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Stop harrasment #metoo
As employers continue to deal with the fallout of the #MeToo movement, the importance of effective sexual harassment training has become more clear. Having a workplace that is free of sexual harassment supports SDGs 5, 8 and 10. This article provides advice on why effective sexual harassment training is needed now more than ever, and best practices that apply no matter where you are.
Despite the fact that getting a job with a living wage decreases the risk that an individual will commit another crime, society places many barriers to people with criminal records re-entering the workforce. SDGs 8 and 10 includes bringing the formerly incarcerated back as contributing members of society by providing meaningful work. SDG 5 also is impacted, as bias against women with criminal histories is greater than against men. A new study reveals that misconceptions that prevent employers from considering job applicants with criminal histories are not supported by the data; these workers prove to be as good or a better “quality of hire” than employees without a criminal record.
An XpertHR survey shows that the problem of sexual harassment continues to be a high concern of employers. Providing a safe and legal workplace environment are part of achieving SDGs 5, 8 and 10. This article addresses concerns and offers practical advice on preventing and/or addressing sexual harassment in the workplace.
LexisNexis Legal & Professional,

LexisNexis UK, LexisPSL, Risk and Compliance, 8 June 2017

In the UK, the Modern Slavery Act 2015 sets out the requirement for some organisations to produce and publish an annual slavery and human trafficking statement, putting efforts to tackle slavery and human trafficking on the corporate agenda. This overview from LexisPSL provides guidance on the Modern Slavery Act’s obligation to produce a statement. The role of corporates is key to SDG 8.7 and the taking of immediate and effective measures to eradicate forced labour, end modern slavery and human trafficking.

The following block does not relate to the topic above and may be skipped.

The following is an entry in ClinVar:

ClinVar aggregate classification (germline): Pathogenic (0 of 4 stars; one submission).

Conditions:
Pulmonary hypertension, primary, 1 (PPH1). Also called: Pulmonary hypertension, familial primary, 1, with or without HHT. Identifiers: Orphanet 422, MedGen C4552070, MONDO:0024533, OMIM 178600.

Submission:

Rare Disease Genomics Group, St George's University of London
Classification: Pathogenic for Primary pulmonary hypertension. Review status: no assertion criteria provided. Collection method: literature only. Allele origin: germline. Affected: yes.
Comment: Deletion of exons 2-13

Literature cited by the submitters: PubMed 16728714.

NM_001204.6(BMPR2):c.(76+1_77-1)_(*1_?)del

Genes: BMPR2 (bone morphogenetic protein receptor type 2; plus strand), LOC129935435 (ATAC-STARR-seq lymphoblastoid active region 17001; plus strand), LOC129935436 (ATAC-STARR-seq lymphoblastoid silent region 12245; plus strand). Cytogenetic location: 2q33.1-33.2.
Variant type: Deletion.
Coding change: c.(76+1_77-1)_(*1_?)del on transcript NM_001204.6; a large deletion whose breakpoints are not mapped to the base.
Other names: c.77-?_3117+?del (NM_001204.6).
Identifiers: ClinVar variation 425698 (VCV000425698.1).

This Practice Note from LexisPSL explains, for in-house lawyers, section 54 of the UK’s Modern Slavery Act 2015, which contains a requirement for large commercial organisations (total turnover of £36m or more) to publish an annual slavery and human trafficking statement. The process of compliance with the Modern Slavery Act 2015 is a core plank of advancing SDG 8.7 and the taking of immediate and effective measures to eradicate forced labour, end modern slavery and human trafficking.
Slave Free Seas charitable trust New Zealand logo

LexisNexis New Zealand and the Slave Free Seas Charitable Trust have created a free legal resource to assist advocates for victims of human trafficking, comprising practical information on advocacy and policy change. This guidance is essential for target 8.7 and the eradication of forced labour, modern slavery and human trafficking, as well as SDG 16.3 and access to justice.

LexisNexis Australia has created a free legal resource to assist those working on pro bono cases and social justice issues. It provides practical information on charities, federal discrimination law matters, human trafficking cases and applying for humanitarian immigration into Australia for victims of human trafficking. This free guidance supports target 8.7 and the eradication of forced labour, modern slavery and human trafficking, as well as SDG 16.3 and access to justice.